Skip to main content

In Vitro Azadirachtin Production by Hairy Root Cultivation of Azadirachta indica in Nutrient Mist Bioreactor

Abstract

Azadirachtin, a well-known biopesticide is a secondary metabolite conventionally extracted from the seeds of Azadirachta indica. The present study involved in vitro azadirachtin production by developing hairy roots of A. indica via Agrobacterium rhizogenes-mediated transformation of A. indica explants. Liquid culture of hairy roots was established in shake flask to study the kinetics of growth and azadirachtin production. A biomass production of 13.3 g/L dry weight (specific growth rate of 0.7 day−1) was obtained after 25 days of cultivation period with an azadirachtin yield of 3.3 mg/g root biomass. To overcome the mass transfer limitation in conventionally used liquid-phase reactors, batch cultivation of hairy roots was carried out in gas-phase reactors (nutrient spray and nutrient mist bioreactor) to investigate the possible scale-up of A. indica hairy root culture. The nano-size nutrient mist particles generated from the nozzle of the nutrient mist bioreactor could penetrate till the inner core of the inoculated root matrix, facilitating uniform growth during high-density cultivation of hairy roots. A biomass production of 9.8 g/L dry weight with azadirachtin accumulation of 2.8 mg/g biomass (27.4 mg/L) could be achieved in 25 days of batch cultivation period, which was equivalent to a volumetric productivity of 1.09 mg/L per day of azadirachtin.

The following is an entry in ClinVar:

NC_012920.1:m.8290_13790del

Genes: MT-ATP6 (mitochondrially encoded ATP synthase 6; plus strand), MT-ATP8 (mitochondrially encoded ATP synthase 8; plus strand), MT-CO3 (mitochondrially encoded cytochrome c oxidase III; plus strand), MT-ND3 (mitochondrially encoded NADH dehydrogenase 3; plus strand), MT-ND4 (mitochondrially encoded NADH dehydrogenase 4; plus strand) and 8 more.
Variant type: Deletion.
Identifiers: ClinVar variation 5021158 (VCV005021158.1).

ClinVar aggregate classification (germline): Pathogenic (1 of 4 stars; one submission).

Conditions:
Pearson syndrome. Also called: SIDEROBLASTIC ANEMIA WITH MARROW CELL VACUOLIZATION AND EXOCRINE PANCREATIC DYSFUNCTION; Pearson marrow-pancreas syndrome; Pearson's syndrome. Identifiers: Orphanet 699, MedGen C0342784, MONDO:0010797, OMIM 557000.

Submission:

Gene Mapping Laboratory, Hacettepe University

This is a preview of subscription content, access via your institution.

Fig. 1
Fig. 2
Fig. 3
Fig. 4
Fig. 5
Fig. 6

References

  1. 1.

    Prakash, G., Bhojwani, S. S., & Srivastava, A. K. (2002). Biotechnology and Bioprocess Engineering, 7, 185–193.

    CAS  Article  Google Scholar 

  2. 2.

    Srivastava, S., & Srivastava, A. K. (2008). In K. G. Ramawat & J. M. Merillon (Eds.), Biotechnology: bioactive molecules and medicinal plants. Germany: Springer.

    Google Scholar 

  3. 3.

    Prakash, G., Emmannuel, C. J. S. K., & Srivastava, A. K. (2005). Biotechnology and Bioprocess Engineering, 10, 198–204.

    CAS  Article  Google Scholar 

  4. 4.

    Prakash, G., & Srivastava, A. K. (2005). Process Biochemistry, 40, 3795–3800.

    CAS  Article  Google Scholar 

  5. 5.

    Prakash, G., & Srivastava, A. K. (2006). Biochemical Engineering Journal, 29, 62–68.